Cochran’s criticism of the law stems from a provision that allows landowners to raise prices of those units up to market rates 30 years after they are occupied. It also gives homeowners who actually live in the units the option to sell them after 10, eight or five years, depending on their income bracket.
“We need to continuously have an inventory of affordable homes that stay affordable forever,” she said.
Cochran proposes keeping the workforce units at affordable rates in perpetuity. She introduced a council bill to do that, but it has not been given a hearing.
Victorino wants to focus on more incentives to get developers building. The policy already allows developers to receive housing credits if 100 percent of their units are for workforce housing.
“I don’t see an influx of workforce housing,” Victorino said. “We gave contractors the opportunity to step up to the plate.”
He suggested trying to secure more state funding to attract developers to build housing projects.
Victorino also said he wants to force developers to come up with a timeline for finishing their projects and hold them to it.
“I’m at the point in my life where I don’t want to wait,” he said.
Victorino’s critics might not see him as an environmentalist, but he insists he is, saying, “I love this land like everyone else.”
As a Maui councilman, Victorino voted against a moratorium banning genetically modified organisms in Maui County , citing flawed language. Voters pushed the measure into law through a citizen initiative, but a federal court invalidated the moratorium in 2016.
Now he said he wants to look closer at chemicals and pesticides used on lawns and in the county’s agriculture. At a 2014 forum, he said that he wanted to separate discussion of pesticide and chemical use from the GMO issue, Maui Now reported.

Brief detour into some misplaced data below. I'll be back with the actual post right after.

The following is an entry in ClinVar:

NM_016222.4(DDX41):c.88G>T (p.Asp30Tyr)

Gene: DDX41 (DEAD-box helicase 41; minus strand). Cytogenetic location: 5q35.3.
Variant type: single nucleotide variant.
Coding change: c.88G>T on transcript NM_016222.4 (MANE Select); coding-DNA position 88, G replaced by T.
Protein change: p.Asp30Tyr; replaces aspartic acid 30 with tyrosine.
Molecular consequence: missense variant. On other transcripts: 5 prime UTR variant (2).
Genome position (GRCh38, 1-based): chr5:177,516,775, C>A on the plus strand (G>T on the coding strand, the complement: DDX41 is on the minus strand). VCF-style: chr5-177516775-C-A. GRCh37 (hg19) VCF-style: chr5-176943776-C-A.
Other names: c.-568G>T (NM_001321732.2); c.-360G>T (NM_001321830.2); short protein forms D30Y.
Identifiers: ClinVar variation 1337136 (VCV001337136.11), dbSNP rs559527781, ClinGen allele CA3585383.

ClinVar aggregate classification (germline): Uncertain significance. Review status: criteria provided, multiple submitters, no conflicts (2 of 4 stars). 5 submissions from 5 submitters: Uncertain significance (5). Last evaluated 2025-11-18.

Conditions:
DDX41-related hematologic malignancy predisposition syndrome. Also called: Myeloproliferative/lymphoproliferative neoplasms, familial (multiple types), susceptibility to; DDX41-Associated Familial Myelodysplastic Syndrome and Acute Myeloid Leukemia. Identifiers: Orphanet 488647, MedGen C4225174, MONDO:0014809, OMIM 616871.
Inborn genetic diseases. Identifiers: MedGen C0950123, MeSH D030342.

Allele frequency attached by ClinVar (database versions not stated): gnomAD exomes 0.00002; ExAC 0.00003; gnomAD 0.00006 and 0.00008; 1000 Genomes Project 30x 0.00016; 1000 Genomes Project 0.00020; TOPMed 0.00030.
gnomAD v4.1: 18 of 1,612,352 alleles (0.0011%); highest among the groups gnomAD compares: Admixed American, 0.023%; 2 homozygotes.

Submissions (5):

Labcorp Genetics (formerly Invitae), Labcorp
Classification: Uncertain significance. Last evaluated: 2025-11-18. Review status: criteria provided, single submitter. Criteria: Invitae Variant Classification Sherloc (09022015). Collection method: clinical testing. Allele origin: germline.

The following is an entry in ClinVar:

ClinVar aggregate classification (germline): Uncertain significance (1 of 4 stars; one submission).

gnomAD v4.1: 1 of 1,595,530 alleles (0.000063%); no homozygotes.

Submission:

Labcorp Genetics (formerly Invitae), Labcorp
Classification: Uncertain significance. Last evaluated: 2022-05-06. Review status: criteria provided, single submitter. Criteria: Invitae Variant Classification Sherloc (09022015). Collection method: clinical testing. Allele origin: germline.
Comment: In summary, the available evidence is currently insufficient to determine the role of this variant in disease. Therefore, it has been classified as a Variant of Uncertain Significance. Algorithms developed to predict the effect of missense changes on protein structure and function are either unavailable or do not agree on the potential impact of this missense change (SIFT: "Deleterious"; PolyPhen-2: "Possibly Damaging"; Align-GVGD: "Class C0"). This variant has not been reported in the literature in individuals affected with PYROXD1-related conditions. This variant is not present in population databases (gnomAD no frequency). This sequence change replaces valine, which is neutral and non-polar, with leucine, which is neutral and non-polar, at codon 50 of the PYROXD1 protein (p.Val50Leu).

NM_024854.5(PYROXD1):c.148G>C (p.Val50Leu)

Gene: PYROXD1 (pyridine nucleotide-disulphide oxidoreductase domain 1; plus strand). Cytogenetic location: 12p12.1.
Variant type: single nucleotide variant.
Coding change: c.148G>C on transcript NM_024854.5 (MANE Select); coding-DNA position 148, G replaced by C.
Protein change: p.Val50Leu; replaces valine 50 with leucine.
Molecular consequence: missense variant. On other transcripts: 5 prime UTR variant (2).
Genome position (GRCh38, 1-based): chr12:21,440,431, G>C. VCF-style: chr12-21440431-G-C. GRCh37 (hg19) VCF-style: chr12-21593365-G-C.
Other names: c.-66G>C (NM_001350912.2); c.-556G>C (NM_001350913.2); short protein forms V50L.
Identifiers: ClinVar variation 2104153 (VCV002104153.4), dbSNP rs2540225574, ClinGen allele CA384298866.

“We need to work to eliminate, where we can, any chemical use,” he said.
Victorino also helped to introduce county legislation to ban plastic bags, polystyrene containers and smoking at bus stops.
He said one of his goals as mayor would be to unify the Valley Isle’s water system. Right now, there are four separate systems in West Maui, Central, Upcountry and East Maui. He said that creates problems with getting needed water to some areas.
He proposes building three 100-million-gallon wells in Upcountry and then connecting the Central and Upcountry systems.
Cochran’s issues also involve water. She disapproves of the county’s injection wells, which are supposed to send filtered water from treatment plants to agricultural lands for irrigation. Instead, the wastewater was illegally discharged into the ocean, a federal court ruled in 2014. The county was fined $100 million for violating the Clean Water Act.
Cochran said she raised concerns about the wells with the council but was ignored until the environmental group Earthjustice sued the county.
“That could have been prevented,” she said.
Cochran’s entrance into politics was rooted in environmental issues. She helped lead the Save Honolua Coalition, which formed in 2006 to stop a golf course development in the area around Honolua Bay.